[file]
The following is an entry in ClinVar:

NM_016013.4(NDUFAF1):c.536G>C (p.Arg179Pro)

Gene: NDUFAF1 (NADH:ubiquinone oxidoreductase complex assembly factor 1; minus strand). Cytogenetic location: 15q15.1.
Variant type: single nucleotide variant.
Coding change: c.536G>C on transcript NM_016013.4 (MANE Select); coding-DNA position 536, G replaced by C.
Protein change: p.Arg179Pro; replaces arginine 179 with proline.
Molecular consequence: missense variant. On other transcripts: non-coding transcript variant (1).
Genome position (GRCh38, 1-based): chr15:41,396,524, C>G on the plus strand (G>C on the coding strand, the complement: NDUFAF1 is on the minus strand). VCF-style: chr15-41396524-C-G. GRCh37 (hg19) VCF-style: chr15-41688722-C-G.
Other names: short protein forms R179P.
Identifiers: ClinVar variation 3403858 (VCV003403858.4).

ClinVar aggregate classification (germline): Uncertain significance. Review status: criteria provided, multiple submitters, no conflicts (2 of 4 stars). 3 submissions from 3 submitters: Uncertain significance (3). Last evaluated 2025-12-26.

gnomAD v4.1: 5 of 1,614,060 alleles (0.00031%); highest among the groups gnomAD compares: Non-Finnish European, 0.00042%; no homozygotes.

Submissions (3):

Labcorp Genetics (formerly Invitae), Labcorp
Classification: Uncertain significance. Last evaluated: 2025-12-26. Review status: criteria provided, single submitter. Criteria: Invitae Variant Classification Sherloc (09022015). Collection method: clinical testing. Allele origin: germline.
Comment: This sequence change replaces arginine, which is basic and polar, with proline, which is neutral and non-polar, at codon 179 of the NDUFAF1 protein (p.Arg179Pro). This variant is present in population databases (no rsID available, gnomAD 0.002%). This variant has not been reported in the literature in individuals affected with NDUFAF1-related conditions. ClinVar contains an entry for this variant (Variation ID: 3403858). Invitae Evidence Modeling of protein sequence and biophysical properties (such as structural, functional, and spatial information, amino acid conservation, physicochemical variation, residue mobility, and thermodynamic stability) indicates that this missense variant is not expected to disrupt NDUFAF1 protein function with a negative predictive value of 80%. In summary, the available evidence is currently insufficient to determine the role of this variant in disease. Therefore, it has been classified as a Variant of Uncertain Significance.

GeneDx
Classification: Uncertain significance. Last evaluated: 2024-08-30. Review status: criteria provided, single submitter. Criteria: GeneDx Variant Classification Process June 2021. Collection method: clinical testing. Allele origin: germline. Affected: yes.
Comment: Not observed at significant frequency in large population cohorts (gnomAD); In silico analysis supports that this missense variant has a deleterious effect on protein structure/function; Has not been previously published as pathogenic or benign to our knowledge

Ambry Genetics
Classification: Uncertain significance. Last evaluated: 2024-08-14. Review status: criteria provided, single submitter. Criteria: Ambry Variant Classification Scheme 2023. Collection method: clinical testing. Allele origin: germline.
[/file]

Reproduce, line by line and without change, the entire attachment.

The following is an entry in ClinVar:

NM_016013.4(NDUFAF1):c.536G>C (p.Arg179Pro)

Gene: NDUFAF1 (NADH:ubiquinone oxidoreductase complex assembly factor 1; minus strand). Cytogenetic location: 15q15.1.
Variant type: single nucleotide variant.
Coding change: c.536G>C on transcript NM_016013.4 (MANE Select); coding-DNA position 536, G replaced by C.
Protein change: p.Arg179Pro; replaces arginine 179 with proline.
Molecular consequence: missense variant. On other transcripts: non-coding transcript variant (1).
Genome position (GRCh38, 1-based): chr15:41,396,524, C>G on the plus strand (G>C on the coding strand, the complement: NDUFAF1 is on the minus strand). VCF-style: chr15-41396524-C-G. GRCh37 (hg19) VCF-style: chr15-41688722-C-G.
Other names: short protein forms R179P.
Identifiers: ClinVar variation 3403858 (VCV003403858.4).

ClinVar aggregate classification (germline): Uncertain significance. Review status: criteria provided, multiple submitters, no conflicts (2 of 4 stars). 3 submissions from 3 submitters: Uncertain significance (3). Last evaluated 2025-12-26.

gnomAD v4.1: 5 of 1,614,060 alleles (0.00031%); highest among the groups gnomAD compares: Non-Finnish European, 0.00042%; no homozygotes.

Submissions (3):

Labcorp Genetics (formerly Invitae), Labcorp
Classification: Uncertain significance. Last evaluated: 2025-12-26. Review status: criteria provided, single submitter. Criteria: Invitae Variant Classification Sherloc (09022015). Collection method: clinical testing. Allele origin: germline.
Comment: This sequence change replaces arginine, which is basic and polar, with proline, which is neutral and non-polar, at codon 179 of the NDUFAF1 protein (p.Arg179Pro). This variant is present in population databases (no rsID available, gnomAD 0.002%). This variant has not been reported in the literature in individuals affected with NDUFAF1-related conditions. ClinVar contains an entry for this variant (Variation ID: 3403858). Invitae Evidence Modeling of protein sequence and biophysical properties (such as structural, functional, and spatial information, amino acid conservation, physicochemical variation, residue mobility, and thermodynamic stability) indicates that this missense variant is not expected to disrupt NDUFAF1 protein function with a negative predictive value of 80%. In summary, the available evidence is currently insufficient to determine the role of this variant in disease. Therefore, it has been classified as a Variant of Uncertain Significance.

GeneDx
Classification: Uncertain significance. Last evaluated: 2024-08-30. Review status: criteria provided, single submitter. Criteria: GeneDx Variant Classification Process June 2021. Collection method: clinical testing. Allele origin: germline. Affected: yes.
Comment: Not observed at significant frequency in large population cohorts (gnomAD); In silico analysis supports that this missense variant has a deleterious effect on protein structure/function; Has not been previously published as pathogenic or benign to our knowledge

Ambry Genetics
Classification: Uncertain significance. Last evaluated: 2024-08-14. Review status: criteria provided, single submitter. Criteria: Ambry Variant Classification Scheme 2023. Collection method: clinical testing. Allele origin: germline.